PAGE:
Grini detention camp
Grini prison camp was a Nazi concentration camp in Bærum, which operated between 1941 and May 1945. Ila Detention and Security Prison is now located here. Grini was built as a women's prison, near an old croft named Ilen, on land bought from the Løvenskiold family by the Norwegian state; the construction of a women's prison started in 1938, but despite being more or less finished in 1940, it did not come into use for its original purpose: Nazi Germany's invasion of Norway on 9 April 1940, during World War II, instead precipitated the use of the site for detention by the Nazi regime. At first, the Nazis used the prison to detain Norwegian officers captured during the Norwegian Campaign fighting; this use was discontinued in June 1940. The prison was used to house Wehrmacht soldiers until a concentration camp was established on 14 June 1941; the first detainees were sent from Åneby concentration camp, the use of, at the same time discontinued. Shortly afterwards, the ranks of prisoners were increased by Soviet troops captured during Operation Barbarossa.
The camp was run by Schutzstaffel and Gestapo personnel, who renamed the camp Polizeihäftlingslager Grini. The name corresponds to a nearby farm and surrounding residential district located a short distance southeast of the camp, but the area at Ilen had no connection to Grini farm. At first inmates were detained on the premises of the original prison, but in 1942 an extra barracks had to be built to enlarge capacity. In August 1942, the Veidal Prison Camp was created as a subunit of the camp. Grini was used for Norwegian political prisoners, but the detention of more regular criminals followed. Many were held at Grini before being shipped to camps in Germany. Many teachers who took part in the civil disobedience of 1942 were held at Grini for one day before being taken to Kirkenes via Jørstadmoen. A small number of foreign citizens were held there. Altogether, 19,247 prisoners passed through Grini, at most there were 6,208. Among these were the survivors of Operation Checkmate, a 1942 British commando raid, including their leader, John Godwin, RN.
They were subsequently sent to Sachsenhausen concentration camp where they were executed in February 1945. The total number killed at Grini is unknown, though the Gestapo and police used the area for purposes of torture and at least eight people were executed there. British airborne troops sent by glider to sabotage the Norsk Hydro heavy-water plant during Operation Freshman crashed in Norway due to foul weather; the five uninjured survivors were taken prisoner and held at Grini concentration camp until 18 January 1943, when they were taken to nearby woods and shot in the back of the head by the Gestapo. This was a war crime, in breach of the Geneva Convention. Executions took place at Akershus Fortress or Trandumskogen. Camps in other parts of Norway, including Fannrem, Kvænangen and Bardufoss, were organized as part of the Grini system. German forces maintained a military camp at Huseby, not far from Grini. Other than guards, the German occupiers devoted few personnel to the camp. Since many politicians and cultural personalities were detained at Grini, a certain level of internal organization was established.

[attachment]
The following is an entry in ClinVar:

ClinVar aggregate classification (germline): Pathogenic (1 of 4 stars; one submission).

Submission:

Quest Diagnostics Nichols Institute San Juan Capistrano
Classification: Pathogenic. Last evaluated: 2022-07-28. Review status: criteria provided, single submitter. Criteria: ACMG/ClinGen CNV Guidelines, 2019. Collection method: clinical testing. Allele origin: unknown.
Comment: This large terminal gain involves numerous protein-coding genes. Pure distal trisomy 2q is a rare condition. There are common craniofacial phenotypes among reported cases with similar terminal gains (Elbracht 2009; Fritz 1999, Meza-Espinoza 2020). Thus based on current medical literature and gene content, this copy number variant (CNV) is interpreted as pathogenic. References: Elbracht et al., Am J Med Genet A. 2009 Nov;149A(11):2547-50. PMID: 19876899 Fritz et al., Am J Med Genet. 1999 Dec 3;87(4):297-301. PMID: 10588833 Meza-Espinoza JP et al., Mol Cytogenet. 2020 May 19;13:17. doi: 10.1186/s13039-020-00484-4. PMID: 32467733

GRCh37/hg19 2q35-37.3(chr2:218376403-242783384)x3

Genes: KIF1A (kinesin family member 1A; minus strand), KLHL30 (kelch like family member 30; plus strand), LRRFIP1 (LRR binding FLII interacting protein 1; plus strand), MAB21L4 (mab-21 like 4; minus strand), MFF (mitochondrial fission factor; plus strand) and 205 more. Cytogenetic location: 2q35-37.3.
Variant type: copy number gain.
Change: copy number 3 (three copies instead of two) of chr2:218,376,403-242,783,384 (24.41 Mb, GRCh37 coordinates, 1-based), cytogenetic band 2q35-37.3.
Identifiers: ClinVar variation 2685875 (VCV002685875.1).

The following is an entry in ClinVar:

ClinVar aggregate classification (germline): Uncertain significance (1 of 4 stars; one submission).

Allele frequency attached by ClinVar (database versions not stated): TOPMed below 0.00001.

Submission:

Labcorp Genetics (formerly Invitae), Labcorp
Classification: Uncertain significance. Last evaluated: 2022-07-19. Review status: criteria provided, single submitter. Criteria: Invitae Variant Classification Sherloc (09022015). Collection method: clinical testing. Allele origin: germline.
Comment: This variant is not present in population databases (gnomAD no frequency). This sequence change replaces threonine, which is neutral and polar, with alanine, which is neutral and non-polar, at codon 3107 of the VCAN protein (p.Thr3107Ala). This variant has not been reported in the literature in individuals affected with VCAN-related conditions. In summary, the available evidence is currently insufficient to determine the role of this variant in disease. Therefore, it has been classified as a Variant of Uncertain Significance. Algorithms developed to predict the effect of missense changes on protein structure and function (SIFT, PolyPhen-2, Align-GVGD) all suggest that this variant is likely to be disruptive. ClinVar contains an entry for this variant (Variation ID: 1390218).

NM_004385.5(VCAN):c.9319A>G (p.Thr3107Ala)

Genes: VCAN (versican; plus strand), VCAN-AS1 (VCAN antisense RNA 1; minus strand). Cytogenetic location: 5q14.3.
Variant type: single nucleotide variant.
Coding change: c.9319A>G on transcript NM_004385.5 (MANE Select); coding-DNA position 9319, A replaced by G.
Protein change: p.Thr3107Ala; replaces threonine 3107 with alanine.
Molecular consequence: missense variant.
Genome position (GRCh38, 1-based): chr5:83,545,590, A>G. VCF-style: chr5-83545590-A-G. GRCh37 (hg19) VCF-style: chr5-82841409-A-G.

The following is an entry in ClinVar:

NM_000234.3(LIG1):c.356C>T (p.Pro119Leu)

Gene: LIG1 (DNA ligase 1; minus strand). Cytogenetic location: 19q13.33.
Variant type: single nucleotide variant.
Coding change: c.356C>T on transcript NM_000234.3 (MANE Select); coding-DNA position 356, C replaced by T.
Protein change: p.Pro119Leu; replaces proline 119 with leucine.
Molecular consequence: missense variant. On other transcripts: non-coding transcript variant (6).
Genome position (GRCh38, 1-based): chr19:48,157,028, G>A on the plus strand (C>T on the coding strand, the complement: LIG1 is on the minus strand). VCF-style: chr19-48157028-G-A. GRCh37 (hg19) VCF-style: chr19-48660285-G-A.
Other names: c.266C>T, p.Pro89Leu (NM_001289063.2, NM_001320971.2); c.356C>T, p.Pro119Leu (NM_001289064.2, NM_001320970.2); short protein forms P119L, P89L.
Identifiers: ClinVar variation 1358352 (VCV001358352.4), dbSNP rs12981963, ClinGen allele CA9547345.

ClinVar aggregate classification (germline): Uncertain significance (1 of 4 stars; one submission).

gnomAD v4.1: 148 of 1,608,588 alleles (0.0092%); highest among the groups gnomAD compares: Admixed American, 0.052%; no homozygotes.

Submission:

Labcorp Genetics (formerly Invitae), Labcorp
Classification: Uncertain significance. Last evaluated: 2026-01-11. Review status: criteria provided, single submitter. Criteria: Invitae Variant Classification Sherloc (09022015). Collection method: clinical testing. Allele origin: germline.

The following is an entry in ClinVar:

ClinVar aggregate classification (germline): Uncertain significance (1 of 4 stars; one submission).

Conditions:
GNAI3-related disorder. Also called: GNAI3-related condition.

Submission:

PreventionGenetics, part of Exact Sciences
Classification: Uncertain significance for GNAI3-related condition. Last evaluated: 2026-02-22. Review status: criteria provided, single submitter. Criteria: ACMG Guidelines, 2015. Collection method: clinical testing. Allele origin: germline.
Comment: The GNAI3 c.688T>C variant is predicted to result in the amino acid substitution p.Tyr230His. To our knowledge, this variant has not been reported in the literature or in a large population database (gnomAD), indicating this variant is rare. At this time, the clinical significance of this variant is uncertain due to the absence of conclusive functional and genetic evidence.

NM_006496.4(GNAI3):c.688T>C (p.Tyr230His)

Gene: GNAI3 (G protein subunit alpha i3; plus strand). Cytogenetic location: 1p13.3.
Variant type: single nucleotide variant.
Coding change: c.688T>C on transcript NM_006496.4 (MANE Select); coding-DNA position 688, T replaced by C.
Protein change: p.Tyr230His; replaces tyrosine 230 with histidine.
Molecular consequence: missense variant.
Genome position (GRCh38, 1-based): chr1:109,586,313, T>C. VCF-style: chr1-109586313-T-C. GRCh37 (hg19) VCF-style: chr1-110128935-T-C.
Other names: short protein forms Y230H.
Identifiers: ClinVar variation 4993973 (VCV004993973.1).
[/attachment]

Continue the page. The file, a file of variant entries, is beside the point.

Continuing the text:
Prisoners worked in manufacturing and other manual labor. Much of this manual labor took place outside the camp; some detainees maintained their pre-war specialties, such as literary historian Francis Bull who secretly held several lectures, managed to publish three books with material written during his three-year stay at Grini. The diet at Grini was poor. After the war, it caused a certain stir in the populace when it was perceived that Nazi prisoners of the liberated Norway were treated better than prisoners of the Nazi regime. On the other hand, Grini was more hospitable to resistance prisoners than the similar camps in Germany. On 7 May 1945 Harry Söderman, in charge of the education of the Norwegian police troops in Sweden, arrived in the camp and ordered commander Zeidler to arrange an assembly, first for the 5,000 male prisoners, for the 500 females; the women were released while the male detainees were asked to stay in the camp for a few days until transport could be arranged, leadership of the camp was handed over to the prisoners' representatives.
Prisoners from Møllergata 19 and Victoria Terrasse were transferred to Grini the same day. After the liberation of Norway in May 1945, the prison was used for Norwegians tried or convicted of treason or collaboration, as a part of the legal purge in Norway after World War II. Since the name "Grini" was now associated with the Norwegian resistance movement, hence seen as heroic, the camp was renamed Ilebu; the new name reflected the actual location of the camp better. 3,440 people were imprisoned here in July 1945. The conditions in the camp were unhealthy, with beri-beri breaking out in the summer. A guard reported. On 13 October 1945 the National Mobile Police Service conducted a razzia. During the razzia, prosecutor Lauritz Jenssen Dorenfeldt and the wife of camp commandant Helge Gleditsch were wrongly rounded up in the yard, it was closed in 1951 but reopened in the same year under the name Ila as a "landsfengsel og sikringsanstalt", a prison for criminals serving long-term sentences. Much of the camp, including the barracks, has been torn down.